By EditorDavid from Slashdot's free-shipping department
Vox reports on Amazon's recent push for "corporate sustainability":
It plans to have 15 rooftop solar systems, with a total capacity of around 41 MW, deployed atop fulfillment centers by the end of this year, with plans to have 50 such systems installed by 2020. Amazon was the lead corporate purchaser of green energy in 2016. That year, it also announced its largest wind energy project to date, the 253 MW Amazon Wind Farm Texas. Overall, the company says, it has "announced or commenced construction on wind and solar projects that will generate a total of 3.6 million megawatt hours (MWh) of renewable energy annually."
But here's the most interesting part. GeekWire reports:
Amazon is moving ahead with a unique plan to use heat generated from data centers in the nearby Westin Building to warm some of its new buildings downtown. The system transfers the heat from the data centers via water piped underground to the Amazon buildings. The water is then returned to the Westin Building once it's cooled down to help cool the data centers. The setup will be unusual. "Certainly there are other people using waste heat from server farms but you don't hear a lot about tying it in with buildings across the street from each other," said Seattle City Councilmember Mike O'Brien.Read Replies (0)
By EditorDavid from Slashdot's don't-smoke-em-if-you-got-em department
An anonymous reader quotes NBC News:
Smoking kills 1,200 people a day. The tobacco companies worked to make them as addictive as possible. There is no such thing as a safer cigarette. Ads with these statements hit the major television networks and newspapers this weekend, but they are not being placed by the American Cancer Society or other health groups. They're being placed by major tobacco companies, under the orders of the federal courts. "The ads will finally run after 11 years of appeals by the tobacco companies aimed at delaying and weakening them," the American Cancer Society, American Heart Association, American Lung Association, Americans for Nonsmokers' Rights, National African American Tobacco Prevention Network and the Tobacco-Free Kids Action Fund said in a joint statement.
"It's a pretty significant moment," the American Cancer Society's Cliff Douglas said. "This is the first time they have had to âfess up and tell the whole truth." The Justice Department started its racketeering lawsuit against the tobacco companies in 1999, seeking to force them to make up for decades of deception. Federal district judge Gladys Kessler ruled in 2006 that they'd have to pay for and place the ads, but the companies kept tying things up with appeals. "Employing the highest paid lawyers in America, the tobacco companies used every tool at their disposal to delay and complicate this litigation to avoid their day of reckoning," Douglas added.
The ads will inform Americans TV viewers that "More people die every year from smoking than from murder, AIDS, suicide, drugs, car crashes, and alcohol, combined," according to one of the ads." Besides $170 billion every year in medical costs -- plus another $156 billion in lost productivity -- roughly one in five deaths in America are smoking-related, according to the Centers for Disease Control and Prevention, with cigarettes killing 480,000 Americans every year.Read Replies (0)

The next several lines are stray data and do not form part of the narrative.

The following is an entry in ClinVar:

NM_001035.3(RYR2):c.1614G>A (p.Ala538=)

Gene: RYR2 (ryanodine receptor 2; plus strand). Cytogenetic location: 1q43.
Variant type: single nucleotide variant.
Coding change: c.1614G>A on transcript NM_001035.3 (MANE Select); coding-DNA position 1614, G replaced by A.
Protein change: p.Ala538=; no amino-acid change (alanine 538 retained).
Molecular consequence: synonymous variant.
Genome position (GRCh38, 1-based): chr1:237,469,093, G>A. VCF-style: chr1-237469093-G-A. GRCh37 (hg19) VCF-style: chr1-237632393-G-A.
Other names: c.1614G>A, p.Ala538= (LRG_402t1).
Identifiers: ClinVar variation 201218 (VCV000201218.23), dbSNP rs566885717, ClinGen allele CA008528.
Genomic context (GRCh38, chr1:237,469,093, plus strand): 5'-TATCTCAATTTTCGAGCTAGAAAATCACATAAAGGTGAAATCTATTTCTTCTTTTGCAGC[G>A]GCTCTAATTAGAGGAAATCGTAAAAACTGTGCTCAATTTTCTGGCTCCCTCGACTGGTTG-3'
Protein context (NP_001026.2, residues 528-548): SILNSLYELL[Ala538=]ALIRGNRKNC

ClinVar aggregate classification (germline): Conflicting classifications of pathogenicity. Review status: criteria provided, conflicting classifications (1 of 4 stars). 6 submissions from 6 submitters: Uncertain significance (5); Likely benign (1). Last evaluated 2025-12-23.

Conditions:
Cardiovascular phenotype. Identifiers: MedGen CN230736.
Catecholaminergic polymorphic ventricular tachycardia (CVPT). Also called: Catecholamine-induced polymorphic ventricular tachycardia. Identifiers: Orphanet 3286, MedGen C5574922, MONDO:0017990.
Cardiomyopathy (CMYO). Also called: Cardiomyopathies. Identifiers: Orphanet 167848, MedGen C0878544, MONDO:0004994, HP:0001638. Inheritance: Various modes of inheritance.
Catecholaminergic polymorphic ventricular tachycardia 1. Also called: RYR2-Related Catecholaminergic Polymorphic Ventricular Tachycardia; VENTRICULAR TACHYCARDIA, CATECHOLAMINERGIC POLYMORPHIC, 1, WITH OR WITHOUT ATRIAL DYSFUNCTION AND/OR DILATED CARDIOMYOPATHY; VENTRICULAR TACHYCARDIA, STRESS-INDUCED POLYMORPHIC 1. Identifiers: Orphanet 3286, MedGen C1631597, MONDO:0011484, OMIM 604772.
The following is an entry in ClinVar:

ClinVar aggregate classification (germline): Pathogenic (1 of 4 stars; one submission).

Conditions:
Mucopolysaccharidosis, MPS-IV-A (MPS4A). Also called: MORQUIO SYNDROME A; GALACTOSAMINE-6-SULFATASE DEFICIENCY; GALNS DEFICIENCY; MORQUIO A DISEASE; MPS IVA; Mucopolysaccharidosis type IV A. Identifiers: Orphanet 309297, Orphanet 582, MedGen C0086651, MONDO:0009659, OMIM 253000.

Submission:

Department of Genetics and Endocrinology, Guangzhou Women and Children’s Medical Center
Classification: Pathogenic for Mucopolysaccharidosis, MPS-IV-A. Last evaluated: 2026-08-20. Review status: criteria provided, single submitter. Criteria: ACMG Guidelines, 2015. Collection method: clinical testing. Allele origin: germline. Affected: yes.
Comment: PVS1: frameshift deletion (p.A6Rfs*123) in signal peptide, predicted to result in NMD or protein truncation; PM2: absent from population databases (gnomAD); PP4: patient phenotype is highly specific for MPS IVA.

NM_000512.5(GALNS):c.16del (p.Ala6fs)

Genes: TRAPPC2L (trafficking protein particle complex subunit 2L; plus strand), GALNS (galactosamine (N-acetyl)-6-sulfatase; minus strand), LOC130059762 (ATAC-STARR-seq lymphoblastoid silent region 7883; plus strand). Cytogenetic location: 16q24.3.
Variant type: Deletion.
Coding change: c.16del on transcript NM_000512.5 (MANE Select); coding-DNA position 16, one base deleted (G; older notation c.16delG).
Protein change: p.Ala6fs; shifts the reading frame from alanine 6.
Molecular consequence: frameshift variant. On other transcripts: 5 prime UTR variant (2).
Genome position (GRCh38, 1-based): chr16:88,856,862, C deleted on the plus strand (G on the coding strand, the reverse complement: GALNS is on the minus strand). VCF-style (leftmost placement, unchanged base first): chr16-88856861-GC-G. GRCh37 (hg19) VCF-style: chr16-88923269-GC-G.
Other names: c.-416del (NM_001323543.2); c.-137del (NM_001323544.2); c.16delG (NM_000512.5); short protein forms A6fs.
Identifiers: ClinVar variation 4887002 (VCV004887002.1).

Did Elon Musk Create Bitcoin?
Posted by News Fetcher on November 26 '17 at 02:44 PM
By EditorDavid from Slashdot's secret-identities department
An anonymous reader quotes CryptoCoinsNews:
It should be no surprise that the elusive hunt for Satoshi, often referred to as the father of Bitcoin, has led to the theory that Elon Musk has been hiding a big secret from all of us. Sahil Gupta, a computer science student at Yale University and former intern at SpaceX, believes just this... Bitcoin was written by someone with mastery of C++, a language Musk has utilized heavily at SpaceX. Musk's 2013 Hyperloop paper also provided insight into his deep understanding of cryptography and economics...
One week before Gupta's Medium post on Musk, another Medium blog was published with a theory that Musk invented Bitcoin for future use on Mars. As radical as this may sounds, the point around Paypal in this article was relevant. Musk has already revolutionized digital currency with his founding role in Paypal, which he sold to eBay in 2002. The author claims Musk is under a non-compete from this deal, leaving him to secrecy about his role in Bitcoin.
Gupta's article cites other clues that suport his theory, including Musk's interest in solving global problems, his unusual silence on the topic of cryptocurrencies, and the fact that "Elon has said publicly he doesn't own any bitcoin, which is consistent with a 'Good Satoshi' who deleted his private keys. This means Satoshi's one million coins (worth about $8 billion) are gone for good." And of course, with a net worth of $19.7 billion, Elon Musk is one of the few people who wouldn't need the money.Read Replies (0)
By EditorDavid from Slashdot's you-may-already-have-won department
An anonymous reader quotes the AP:
The FBI failed to notify scores of U.S. officials that Russian hackers were trying to break into their personal Gmail accounts despite having evidence for at least a year that the targets were in the Kremlin's crosshairs, The Associated Press has found. Nearly 80 interviews with Americans targeted by Fancy Bear, a Russian government-aligned cyberespionage group, turned up only two cases in which the FBI had provided a heads-up. Even senior policymakers discovered they were targets only when the AP told them, a situation some described as bizarre and dispiriting.
"It's utterly confounding," said Philip Reiner, a former senior director at the National Security Council, who was notified by the AP that he was targeted in 2015. "You've got to tell your people. You've got to protect your people." The FBI declined to answer most questions from AP about how it had responded to the spying campaign... A senior FBI official, who was not authorized to publicly discuss the hacking operation because of its sensitivity, declined to comment on timing but said that the bureau was overwhelmed by the sheer number of attempted hacks... A few more were contacted by the FBI after their emails were published in the torrent of leaks that coursed through last year's electoral contest. But to this day, some leak victims have not heard from the bureau at all.